the Rule 60(b) motion would potentially be able to eliminate consent
          decree obligations, even if there is no attempted compliance with its
          legally enforceable terms, no showing that conformity to federal law
          makes compliance with the consent decree substantially more onerous or
          unworkable, and no showing that the requested relief is sufficiently
          tailored to the changed factual circumstances. See Rufo, 502 U.S. at
    112 S. Ct. 748
    ; Cooper, 33 F.3d at 545. It follows that the
          parties opposing dissolution would not enjoy the benefits for which they
          bargained or the judicially enforceable obligations upon which they relied
          in entering into the consent decree; and the parties seeking dissolution
          would paradoxically be entitled to equitable relief despite their inequitable
          behavior. A Rule 60(b) motion is not a vehicle by which Defendants may
          disregard the voluntary obligations contained in the Consent Decree,
          allow time to pass, and then litigate the underlying claims in hopes of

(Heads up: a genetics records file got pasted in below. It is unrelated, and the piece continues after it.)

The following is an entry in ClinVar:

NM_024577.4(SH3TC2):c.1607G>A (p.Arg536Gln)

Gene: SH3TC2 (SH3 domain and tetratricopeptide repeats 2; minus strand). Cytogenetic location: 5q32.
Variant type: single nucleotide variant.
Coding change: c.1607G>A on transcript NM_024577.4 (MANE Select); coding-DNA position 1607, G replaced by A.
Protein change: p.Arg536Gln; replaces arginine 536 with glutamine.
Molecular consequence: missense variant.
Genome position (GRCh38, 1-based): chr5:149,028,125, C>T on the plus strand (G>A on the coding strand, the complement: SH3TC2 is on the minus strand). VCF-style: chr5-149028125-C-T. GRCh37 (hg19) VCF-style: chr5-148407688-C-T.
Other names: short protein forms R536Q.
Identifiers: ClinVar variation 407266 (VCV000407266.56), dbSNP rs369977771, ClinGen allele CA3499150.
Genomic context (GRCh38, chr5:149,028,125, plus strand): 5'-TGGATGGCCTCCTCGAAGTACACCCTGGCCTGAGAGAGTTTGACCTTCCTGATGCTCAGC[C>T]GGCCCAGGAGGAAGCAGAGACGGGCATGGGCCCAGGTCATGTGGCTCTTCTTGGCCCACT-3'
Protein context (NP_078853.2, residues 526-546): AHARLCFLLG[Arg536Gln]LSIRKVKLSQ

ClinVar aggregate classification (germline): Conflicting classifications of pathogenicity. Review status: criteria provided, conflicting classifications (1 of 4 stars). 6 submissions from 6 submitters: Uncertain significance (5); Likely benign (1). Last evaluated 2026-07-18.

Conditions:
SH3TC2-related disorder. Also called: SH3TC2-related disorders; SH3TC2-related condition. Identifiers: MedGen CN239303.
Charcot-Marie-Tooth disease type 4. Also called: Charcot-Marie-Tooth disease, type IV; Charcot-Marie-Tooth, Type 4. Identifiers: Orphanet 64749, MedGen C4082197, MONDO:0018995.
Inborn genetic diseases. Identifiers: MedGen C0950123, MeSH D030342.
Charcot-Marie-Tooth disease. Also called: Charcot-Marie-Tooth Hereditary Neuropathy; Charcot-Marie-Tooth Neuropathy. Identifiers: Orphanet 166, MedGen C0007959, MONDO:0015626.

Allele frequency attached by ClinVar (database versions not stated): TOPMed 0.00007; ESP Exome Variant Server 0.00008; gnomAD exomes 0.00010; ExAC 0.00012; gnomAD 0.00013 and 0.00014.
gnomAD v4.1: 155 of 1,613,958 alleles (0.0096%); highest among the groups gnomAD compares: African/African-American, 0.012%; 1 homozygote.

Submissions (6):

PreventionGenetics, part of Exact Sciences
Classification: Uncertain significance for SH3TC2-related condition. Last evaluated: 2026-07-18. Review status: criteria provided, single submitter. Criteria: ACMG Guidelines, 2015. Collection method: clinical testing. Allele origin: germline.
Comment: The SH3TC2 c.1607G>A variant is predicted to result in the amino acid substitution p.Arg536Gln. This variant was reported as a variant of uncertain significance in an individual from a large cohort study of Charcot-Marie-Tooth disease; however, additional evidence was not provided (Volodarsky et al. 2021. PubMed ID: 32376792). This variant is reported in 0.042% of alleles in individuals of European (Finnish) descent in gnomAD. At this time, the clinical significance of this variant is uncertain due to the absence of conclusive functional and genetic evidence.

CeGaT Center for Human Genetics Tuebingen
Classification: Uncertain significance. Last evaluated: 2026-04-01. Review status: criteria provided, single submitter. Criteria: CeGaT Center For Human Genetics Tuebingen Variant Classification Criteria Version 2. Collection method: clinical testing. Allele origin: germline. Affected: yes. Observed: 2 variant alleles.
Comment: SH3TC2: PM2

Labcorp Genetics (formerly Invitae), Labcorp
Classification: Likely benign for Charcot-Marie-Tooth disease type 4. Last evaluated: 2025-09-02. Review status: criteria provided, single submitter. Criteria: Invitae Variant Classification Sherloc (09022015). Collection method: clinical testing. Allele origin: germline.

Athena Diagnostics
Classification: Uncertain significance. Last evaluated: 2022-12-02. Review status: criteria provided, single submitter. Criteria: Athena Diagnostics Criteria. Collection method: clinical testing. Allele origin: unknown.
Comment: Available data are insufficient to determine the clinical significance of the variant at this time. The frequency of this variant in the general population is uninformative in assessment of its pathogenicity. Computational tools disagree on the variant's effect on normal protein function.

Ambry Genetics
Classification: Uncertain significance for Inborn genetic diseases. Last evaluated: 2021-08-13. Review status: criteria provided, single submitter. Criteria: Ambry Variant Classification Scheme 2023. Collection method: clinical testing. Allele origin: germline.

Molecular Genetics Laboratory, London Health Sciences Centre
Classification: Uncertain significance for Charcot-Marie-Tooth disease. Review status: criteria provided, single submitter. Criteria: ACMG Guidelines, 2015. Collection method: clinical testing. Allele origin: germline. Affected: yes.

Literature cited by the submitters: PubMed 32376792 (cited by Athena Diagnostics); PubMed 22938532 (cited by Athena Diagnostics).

never actually complying with [] its terms.18
          If the Court wished the law to be that consent decrees must be dissolved if
    defendants comply with federal law, it would have expressly stated so. It did not.
    A rule of law based on a single factor (compliance with federal law) is the opposite
    of the Court’s requirement of equitable flexibility.19 We hold that the district court
    properly determined that the applicable legal standard in this case came from Rufo
    and Cooper.
          The district court recognized Frew II’s admonishment that “when the objects
    of the decree have been attained, the responsibility for discharging the State’s
               Frew III, 401 F. Supp. 2d at 636.
              Defendants read Frew II as adopting a standard similar to the Prison
    Litigation Reform Act (PLRA) standard for terminating consent decrees. See 18
    U.S.C. §§ 3626(a)(1)(A), (b)(3), (c)(1). With the PLRA, Congress sought to curtail
    federal courts’ long-term involvement in prison reform and halt federal courts from
    providing more than the constitutional minimum necessary to remedy federal rights
    violations. H.R. REP. NO. 104-21, at 24 n.2 (1995); see also H.R. REP. NO. 104-
    378, at 166 (1995) (“[The PLRA] amends 18 U.S.C. § 3626 to require that prison
    condition remedies do not go beyond the measures necessary to remedy federal
    rights violations. . . .”). But no such language can be found in Frew II. Further, we
    note that the House has introduced the Federal Consent Decree Fairness Act. H.R.